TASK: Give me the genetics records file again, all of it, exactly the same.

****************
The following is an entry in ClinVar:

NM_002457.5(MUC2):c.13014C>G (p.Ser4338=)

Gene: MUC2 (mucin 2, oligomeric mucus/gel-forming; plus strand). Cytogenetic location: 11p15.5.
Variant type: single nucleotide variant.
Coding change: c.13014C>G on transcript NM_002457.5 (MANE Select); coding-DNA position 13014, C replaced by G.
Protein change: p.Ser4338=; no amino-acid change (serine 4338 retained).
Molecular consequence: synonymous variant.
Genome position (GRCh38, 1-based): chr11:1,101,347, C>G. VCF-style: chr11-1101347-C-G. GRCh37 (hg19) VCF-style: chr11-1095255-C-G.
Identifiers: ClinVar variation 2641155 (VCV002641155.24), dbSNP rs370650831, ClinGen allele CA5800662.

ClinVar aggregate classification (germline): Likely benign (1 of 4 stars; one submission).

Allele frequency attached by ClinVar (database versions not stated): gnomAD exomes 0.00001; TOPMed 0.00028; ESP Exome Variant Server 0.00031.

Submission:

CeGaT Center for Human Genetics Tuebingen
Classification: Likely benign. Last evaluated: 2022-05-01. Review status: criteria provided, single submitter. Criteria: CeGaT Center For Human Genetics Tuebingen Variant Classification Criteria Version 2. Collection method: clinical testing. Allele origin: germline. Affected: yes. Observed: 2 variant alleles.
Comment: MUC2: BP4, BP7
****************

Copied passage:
The following is an entry in ClinVar:

NM_002457.5(MUC2):c.13014C>G (p.Ser4338=)

Gene: MUC2 (mucin 2, oligomeric mucus/gel-forming; plus strand). Cytogenetic location: 11p15.5.
Variant type: single nucleotide variant.
Coding change: c.13014C>G on transcript NM_002457.5 (MANE Select); coding-DNA position 13014, C replaced by G.
Protein change: p.Ser4338=; no amino-acid change (serine 4338 retained).
Molecular consequence: synonymous variant.
Genome position (GRCh38, 1-based): chr11:1,101,347, C>G. VCF-style: chr11-1101347-C-G. GRCh37 (hg19) VCF-style: chr11-1095255-C-G.
Identifiers: ClinVar variation 2641155 (VCV002641155.24), dbSNP rs370650831, ClinGen allele CA5800662.

ClinVar aggregate classification (germline): Likely benign (1 of 4 stars; one submission).

Allele frequency attached by ClinVar (database versions not stated): gnomAD exomes 0.00001; TOPMed 0.00028; ESP Exome Variant Server 0.00031.

Submission:

CeGaT Center for Human Genetics Tuebingen
Classification: Likely benign. Last evaluated: 2022-05-01. Review status: criteria provided, single submitter. Criteria: CeGaT Center For Human Genetics Tuebingen Variant Classification Criteria Version 2. Collection method: clinical testing. Allele origin: germline. Affected: yes. Observed: 2 variant alleles.
Comment: MUC2: BP4, BP7